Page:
by Charlotte Dovey
Cary came from a middle-class background. He was an only child and his parents gave him every advantage in life, including making sacrifices to send him to college. He was now eighteen years old and still in his Freshman year. His parents had hoped that he would go to school at a nearby community college (Cary was not academically inclined, nor did he work hard at school, and could not have been accepted to a prestigious school) but he preferred to leave the state to go to one of the northeastern cities. It was not that he found the prospect particularly interesting, but rather he was inclined to want what other people seemed to prefer. His tastes were always defined by those of others, the average. Since other people aspired to go to college in the northeast, so indeed was he. He was in his second semester, not doing particularly well, as he spent his time smoking pot and skateboarding or watching television and eating junk food. Like others his age, at least those with no real interests or direction of his own, he was bored and found little genuine joy in anything, but he seemed to find camaraderie in spending time with other unmotivated nihilists of average intelligence.
He was required to take an English class. The teacher assigned that they read a Greek myth about Sisyphus and write an essay, to be followed by other readings and responding essays, including a translation of Camus’s Myth of Sisyphus. The short critical essay about the Greek myth was due the following day and as usual, Cary had not even read the myth yet much less put any thought into the response. He had already decided not to bother reading Camus since there was no writing assignment attached to it.
He read the myth that night. As he read it, a thought came to him, like a sudden spark. He realized that this figure of Sisyphus summed up what he had always thought life was. Every day is the same for people – they wake up, shower, and dress, they eat, and trudge off to school or to work to spend their days doing things that they loath and find uninteresting. They also have to endure sickness and all sorts of pain until they finally die. And they always die in the end, usually struggling against suffering before doing so. In other words, he thought, life is pointless.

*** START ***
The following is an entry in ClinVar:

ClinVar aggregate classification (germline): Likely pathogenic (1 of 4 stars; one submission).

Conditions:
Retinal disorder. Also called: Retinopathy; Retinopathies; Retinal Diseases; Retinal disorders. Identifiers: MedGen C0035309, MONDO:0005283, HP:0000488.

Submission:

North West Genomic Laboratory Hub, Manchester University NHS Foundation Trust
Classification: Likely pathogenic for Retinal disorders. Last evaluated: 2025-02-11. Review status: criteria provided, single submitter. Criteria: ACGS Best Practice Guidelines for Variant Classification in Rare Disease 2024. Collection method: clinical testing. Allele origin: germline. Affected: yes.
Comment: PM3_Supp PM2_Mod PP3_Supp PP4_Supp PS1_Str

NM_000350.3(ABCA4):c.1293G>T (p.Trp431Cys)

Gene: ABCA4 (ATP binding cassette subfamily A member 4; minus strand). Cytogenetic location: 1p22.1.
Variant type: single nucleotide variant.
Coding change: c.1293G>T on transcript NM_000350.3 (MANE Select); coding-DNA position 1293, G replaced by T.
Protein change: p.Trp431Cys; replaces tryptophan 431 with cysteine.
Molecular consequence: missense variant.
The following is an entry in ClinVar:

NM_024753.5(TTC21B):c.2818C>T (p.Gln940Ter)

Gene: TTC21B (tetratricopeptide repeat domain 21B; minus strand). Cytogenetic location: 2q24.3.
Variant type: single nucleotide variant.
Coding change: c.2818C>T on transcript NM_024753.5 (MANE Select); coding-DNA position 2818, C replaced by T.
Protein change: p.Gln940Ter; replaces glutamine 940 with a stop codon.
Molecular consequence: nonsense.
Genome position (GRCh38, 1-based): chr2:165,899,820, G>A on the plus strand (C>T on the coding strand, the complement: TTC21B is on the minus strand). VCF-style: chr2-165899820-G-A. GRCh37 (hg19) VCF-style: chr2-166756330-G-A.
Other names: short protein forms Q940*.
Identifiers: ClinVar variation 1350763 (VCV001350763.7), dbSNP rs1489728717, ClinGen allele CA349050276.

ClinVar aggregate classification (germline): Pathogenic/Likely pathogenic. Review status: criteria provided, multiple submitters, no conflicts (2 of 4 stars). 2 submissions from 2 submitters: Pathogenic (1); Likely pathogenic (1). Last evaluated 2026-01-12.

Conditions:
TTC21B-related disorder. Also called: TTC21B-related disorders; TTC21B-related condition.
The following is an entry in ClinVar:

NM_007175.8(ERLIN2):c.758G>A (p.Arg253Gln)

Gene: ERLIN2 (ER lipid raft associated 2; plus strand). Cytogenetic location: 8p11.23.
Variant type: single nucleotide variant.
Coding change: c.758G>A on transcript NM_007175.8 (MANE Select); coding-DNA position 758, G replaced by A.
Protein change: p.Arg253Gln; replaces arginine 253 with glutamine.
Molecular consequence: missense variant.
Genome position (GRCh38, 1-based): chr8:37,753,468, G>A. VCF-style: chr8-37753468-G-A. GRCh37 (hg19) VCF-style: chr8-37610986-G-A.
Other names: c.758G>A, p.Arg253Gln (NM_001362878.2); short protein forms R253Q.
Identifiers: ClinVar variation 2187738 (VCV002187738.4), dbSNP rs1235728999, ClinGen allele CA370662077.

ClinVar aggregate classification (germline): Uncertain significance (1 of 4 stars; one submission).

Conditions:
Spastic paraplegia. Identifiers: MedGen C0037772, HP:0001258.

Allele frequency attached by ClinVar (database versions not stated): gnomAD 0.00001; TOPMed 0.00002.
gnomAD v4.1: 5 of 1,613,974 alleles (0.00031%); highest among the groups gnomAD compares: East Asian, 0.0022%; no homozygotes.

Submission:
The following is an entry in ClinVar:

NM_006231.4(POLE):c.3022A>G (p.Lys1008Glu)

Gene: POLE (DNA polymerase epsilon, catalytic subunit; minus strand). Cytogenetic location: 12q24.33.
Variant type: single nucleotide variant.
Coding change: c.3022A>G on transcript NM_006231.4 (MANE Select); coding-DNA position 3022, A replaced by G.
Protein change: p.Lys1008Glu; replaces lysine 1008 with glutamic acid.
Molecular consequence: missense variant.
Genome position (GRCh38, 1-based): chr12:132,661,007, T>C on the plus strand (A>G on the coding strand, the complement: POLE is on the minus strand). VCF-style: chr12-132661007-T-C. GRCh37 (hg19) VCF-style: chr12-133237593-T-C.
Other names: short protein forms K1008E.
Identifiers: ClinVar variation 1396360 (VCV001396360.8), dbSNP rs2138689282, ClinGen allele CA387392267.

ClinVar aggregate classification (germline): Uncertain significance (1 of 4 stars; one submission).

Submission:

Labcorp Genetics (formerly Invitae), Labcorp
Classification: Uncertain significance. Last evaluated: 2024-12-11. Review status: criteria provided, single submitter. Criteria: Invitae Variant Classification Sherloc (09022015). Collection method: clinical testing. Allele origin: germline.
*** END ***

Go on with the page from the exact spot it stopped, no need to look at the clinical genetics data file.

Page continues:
Cary typically stayed up late, and slept late when he could. But tonight, it was not the usual evening of watching inane television programs that kept him up. He thought. Then he constructed a way to hang himself. He stared at his noose for some time, then around 3:00am he climbed up onto a chair, stuck his head in the noose and jumped.
Cary was only vaguely aware of his death. He was far more aware of where he next showed up. The afterlife. He had not quite considered this possibility. He had assumed that death was simply oblivion.
There was not much to do in the afterlife. It was full of spirits, like him, who contemplate life and death and other spirits. They all seemed to be waiting for something, but it was unclear what that was exactly, and in the meantime, they were incapable of doing anything. He quickly realized that he had made a mistake – death is exactly like life in that it is essentially pointless.
Not long after Cary realized this, an unfamiliar spirit came to him. This spirit, who Cary understood to be a spirit of some standing and authority, offered him a deal.
He told Cary, “Either you can stay here in the netherworld or you can reincarnate.” Cary perked up at this notion. The spirit continued, “If you do choose to reincarnate, you must understand that you would go back as a crow, not a human.” Cary was immediately despondent at the choice. The spirit sensed this and was quick to point out, “Crows are very similar to humans: they have a clear social structure and a private life, they are intelligent creatures, and like stable homes. It is not a very long way down from being a human, unlike other creatures, like worms. Going back as a crow means that you can continue to reincarnate until you can find something to appreciate in being human.”
Cary figured that at least there is variation in working his way up the spiritual chain, so to speak, so he accepted the offer. He spent his days as a crow sleeping, waking, looking for food, looking for a mate, then after procuring one, living with his mate and trying, often without success, to raise their offspring to full-grown. Mostly, he tried to avoid death for as long as possible.